The king’s judgment is the subject of next couple of verses. Not only will he judge the poor fairly, he will not let the wicked get away with their deeds.

And then the focus of the passage changes. We are given images of predators and prey, the deadly and the harmless, living together in harmony. The result of justice, of everyone truly getting what they deserve, should be peace. In this world it is not easy to reconcile the two. Go for strict justice, punish all wrongdoing, and you can destroy chances for peace. Make peace paramount and you might have to ignore injustice. But in God’s kingdom, through the forgiveness only the rightful judge of all the earth can grant, justice and peace kiss each other. As the Net Bible puts it, “they will no longer injure or destroy on my entire royal mountain.” Right now, the Muslims worship at the Dome of the Rock on the top of Mount Zion, once the site of Jerusalem's Temple, and the Jews worship at the Wailing Wall below, the only extant ruins of the Temple. The wrong person in the wrong place doing the wrong thing could cause a riot. But when the rightful king, promised by God, comes to claim his inheritance, Zion will be ground zero for the peace of God. And it will spread over the earth as the waters cover the seas.

God’s promised king is, of course, his son, Jesus the Christ, the Messiah, the Anointed one. And the culmination of his kingdom is what we look for in anticipation. But we are not just to sit and wait. We are to start spreading the word, planting the seeds, laying the foundation, recruiting citizens, making disciples and working for justice and peace. And we live in a unique time. When the Bible was written, the average person could do little to affect society as a whole. All power resided with the rich and the rulers. They couldn’t be voted out. They couldn’t be impeached. They couldn’t be pressured by the media. Whereas the average person could be arrested, tortured, and executed pretty much at the will of those in power. So people looked forward to the promise of the Messiah, who would bring about the kingdom of God.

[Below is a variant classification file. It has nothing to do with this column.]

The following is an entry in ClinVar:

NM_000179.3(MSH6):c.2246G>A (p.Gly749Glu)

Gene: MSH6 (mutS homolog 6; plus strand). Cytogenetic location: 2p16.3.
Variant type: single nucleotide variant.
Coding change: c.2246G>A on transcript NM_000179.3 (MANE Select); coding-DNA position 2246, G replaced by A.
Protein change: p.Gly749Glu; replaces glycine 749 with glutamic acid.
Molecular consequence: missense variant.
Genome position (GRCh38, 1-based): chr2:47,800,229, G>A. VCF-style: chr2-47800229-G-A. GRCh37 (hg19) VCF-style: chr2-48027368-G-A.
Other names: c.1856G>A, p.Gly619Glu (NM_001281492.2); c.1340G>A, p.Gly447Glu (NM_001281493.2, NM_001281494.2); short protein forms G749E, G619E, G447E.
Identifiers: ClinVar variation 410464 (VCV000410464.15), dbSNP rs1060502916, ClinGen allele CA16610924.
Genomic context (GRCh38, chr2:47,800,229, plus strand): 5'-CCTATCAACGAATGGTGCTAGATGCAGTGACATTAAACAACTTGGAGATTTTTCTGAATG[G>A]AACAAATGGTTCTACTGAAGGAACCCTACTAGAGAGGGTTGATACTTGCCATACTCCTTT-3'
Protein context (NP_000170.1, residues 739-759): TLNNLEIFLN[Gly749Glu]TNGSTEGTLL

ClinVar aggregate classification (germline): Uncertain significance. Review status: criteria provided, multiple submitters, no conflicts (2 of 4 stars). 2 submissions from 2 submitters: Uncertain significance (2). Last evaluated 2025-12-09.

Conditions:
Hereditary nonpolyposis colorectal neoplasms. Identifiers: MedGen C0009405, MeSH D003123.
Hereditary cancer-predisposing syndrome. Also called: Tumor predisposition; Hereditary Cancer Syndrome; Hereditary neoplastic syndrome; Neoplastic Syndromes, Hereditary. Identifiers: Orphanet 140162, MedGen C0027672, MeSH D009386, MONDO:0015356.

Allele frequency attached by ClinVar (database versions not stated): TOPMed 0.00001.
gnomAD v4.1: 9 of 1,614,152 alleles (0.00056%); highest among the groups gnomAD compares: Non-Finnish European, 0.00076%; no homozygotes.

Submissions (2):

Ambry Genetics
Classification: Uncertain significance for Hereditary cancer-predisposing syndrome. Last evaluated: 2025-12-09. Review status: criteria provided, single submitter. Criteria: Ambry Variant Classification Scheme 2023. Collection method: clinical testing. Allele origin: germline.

We can, however, affect those in power. We can do things that can spread at the speed of the internet all around the world. And I’m not just talking about politics. I’m talking about starting and joining ministries and programs. I’m talking about taking action as individuals and as groups. I’m talking about beginning discussions on needs and injustices. We shall not see the complete kingdom of God until Jesus returns, but we can plant the seeds, we can pull the weeds, we can water and nurture and protect what grows, knowing that the largest of trees started out as a tender shoot, just as the greatest king ever to live started out as a baby.